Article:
Sorry Texans, it’s going to continue to be a hot summer with very little break from the heat in sight.
Just how crazy is it already?
With nearly two dozen heat-related incidents having been recorded before Monday’s official start to summer, the Salvation Army is opening 14 cooling stations across Dallas-Fort Worth.
The Orioles and Red Sox couldn’t even deal with the heat and had some of the worst games all season long.
There have been over a dozen heat related deaths from children being left alone in cars.
What does the Texas summer heat means for your electric bills?
If you are one of the thousands of Texans that work from home, are retired, or you are worried about leaving your pets alone in a hot house, you have every right to be concerned about your electric bill this summer.
Here’s a few tips on managing your electric bills this summer and beating the heat.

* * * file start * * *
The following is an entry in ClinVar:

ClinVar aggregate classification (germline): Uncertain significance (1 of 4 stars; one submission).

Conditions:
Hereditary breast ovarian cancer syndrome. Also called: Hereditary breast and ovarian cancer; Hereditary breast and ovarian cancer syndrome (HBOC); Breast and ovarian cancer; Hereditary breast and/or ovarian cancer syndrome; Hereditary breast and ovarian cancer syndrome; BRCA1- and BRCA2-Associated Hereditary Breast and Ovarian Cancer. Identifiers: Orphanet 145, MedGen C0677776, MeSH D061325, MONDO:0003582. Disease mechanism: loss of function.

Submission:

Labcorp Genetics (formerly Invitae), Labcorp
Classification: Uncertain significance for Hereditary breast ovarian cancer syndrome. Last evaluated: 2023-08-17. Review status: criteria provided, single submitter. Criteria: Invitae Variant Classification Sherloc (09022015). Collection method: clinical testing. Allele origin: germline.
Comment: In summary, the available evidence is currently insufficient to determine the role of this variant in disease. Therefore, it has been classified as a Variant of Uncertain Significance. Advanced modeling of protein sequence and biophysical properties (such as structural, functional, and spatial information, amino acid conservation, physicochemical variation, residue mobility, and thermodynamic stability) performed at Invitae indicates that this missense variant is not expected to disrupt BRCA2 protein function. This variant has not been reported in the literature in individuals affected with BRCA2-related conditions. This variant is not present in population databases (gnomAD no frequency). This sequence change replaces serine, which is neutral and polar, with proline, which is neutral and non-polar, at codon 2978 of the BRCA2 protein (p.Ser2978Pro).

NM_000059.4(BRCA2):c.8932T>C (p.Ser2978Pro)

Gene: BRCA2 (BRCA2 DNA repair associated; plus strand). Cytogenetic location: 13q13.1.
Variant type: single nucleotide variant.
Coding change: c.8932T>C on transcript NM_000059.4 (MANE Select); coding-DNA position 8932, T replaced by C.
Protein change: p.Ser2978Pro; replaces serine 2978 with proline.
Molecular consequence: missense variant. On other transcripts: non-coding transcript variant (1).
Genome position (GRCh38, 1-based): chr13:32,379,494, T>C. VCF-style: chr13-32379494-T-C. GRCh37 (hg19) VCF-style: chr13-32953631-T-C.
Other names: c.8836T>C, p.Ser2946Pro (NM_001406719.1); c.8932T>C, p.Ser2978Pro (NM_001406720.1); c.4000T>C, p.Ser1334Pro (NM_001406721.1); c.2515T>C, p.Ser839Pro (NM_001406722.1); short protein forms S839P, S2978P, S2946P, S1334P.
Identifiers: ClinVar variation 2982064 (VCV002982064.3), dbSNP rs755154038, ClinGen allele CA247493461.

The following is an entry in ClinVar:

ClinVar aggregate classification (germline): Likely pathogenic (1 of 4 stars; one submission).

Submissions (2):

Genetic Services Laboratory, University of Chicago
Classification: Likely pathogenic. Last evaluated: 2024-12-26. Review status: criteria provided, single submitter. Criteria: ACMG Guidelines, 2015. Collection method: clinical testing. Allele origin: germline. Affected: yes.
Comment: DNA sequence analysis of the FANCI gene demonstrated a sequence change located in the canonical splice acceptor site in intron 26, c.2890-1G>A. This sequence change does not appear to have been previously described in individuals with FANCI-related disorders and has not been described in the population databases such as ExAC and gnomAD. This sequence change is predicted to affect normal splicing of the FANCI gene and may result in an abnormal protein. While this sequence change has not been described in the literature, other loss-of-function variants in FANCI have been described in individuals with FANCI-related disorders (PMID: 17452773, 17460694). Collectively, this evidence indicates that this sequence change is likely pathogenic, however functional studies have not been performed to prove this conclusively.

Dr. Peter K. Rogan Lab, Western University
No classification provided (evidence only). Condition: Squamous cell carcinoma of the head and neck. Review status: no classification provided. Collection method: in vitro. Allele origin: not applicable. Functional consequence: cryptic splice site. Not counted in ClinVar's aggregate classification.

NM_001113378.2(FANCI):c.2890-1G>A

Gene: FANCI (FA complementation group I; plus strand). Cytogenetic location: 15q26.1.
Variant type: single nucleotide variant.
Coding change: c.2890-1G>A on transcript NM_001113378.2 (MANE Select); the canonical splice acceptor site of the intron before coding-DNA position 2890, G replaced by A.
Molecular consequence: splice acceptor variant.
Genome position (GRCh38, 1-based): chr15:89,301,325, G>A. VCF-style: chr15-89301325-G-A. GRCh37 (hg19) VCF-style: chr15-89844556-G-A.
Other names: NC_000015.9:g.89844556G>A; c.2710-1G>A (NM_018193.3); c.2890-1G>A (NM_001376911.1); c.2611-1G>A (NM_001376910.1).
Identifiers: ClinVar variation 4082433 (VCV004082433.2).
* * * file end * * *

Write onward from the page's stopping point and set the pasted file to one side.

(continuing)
1. Use ceiling fans to reduce reliance on air conditioning.
“We highly recommend customers use ceiling fans, then turn up the thermostat 2 to 4 degrees,” said Femi Sonoiki, who’s a project engineer for AEP Energy, an independent power company that serves the Chicago area. Ceiling fans use less power than air conditioning window units, central AC or a central system’s vent fan, and the moving air cools us by evaporating the moisture from our skin.
“Ceiling fans can lower cooling costs by 14%,” said Kristinn Leonhart, a spokesperson with the U.S Environmental Protection Agency. But, she added, “remember to turn the ceiling fan off when you leave the room — ceiling fans cool people, not rooms.”
2. Shop around and consider switching your energy supplier.
Instead of dealing with the state run PUC consider another free option with Choose Energy. Simply enter your zip and compare rates from dozens of suppliers.
Checkout energy plans available to you and find a cheaper plan, green energy suppliers, or lock in a long-term rate.
3. Replace your old incandescent light bulbs.
“Old incandescent bulbs make more heat than light,” said Leonhart. Energy Star-certified CFL or LED bulbs emit 70% to 90% less heat, use much less energy and also last a lot longer. When first introduced, they were more expensive, but low-priced LEDs are now widely available.
Dimmers are also helpful. They work with some energy-saving bulbs and all incandescent ones, letting you use only as much light as you need. On that tip, here’s an easy one: Don’t forget to switch off the lights when you leave a room.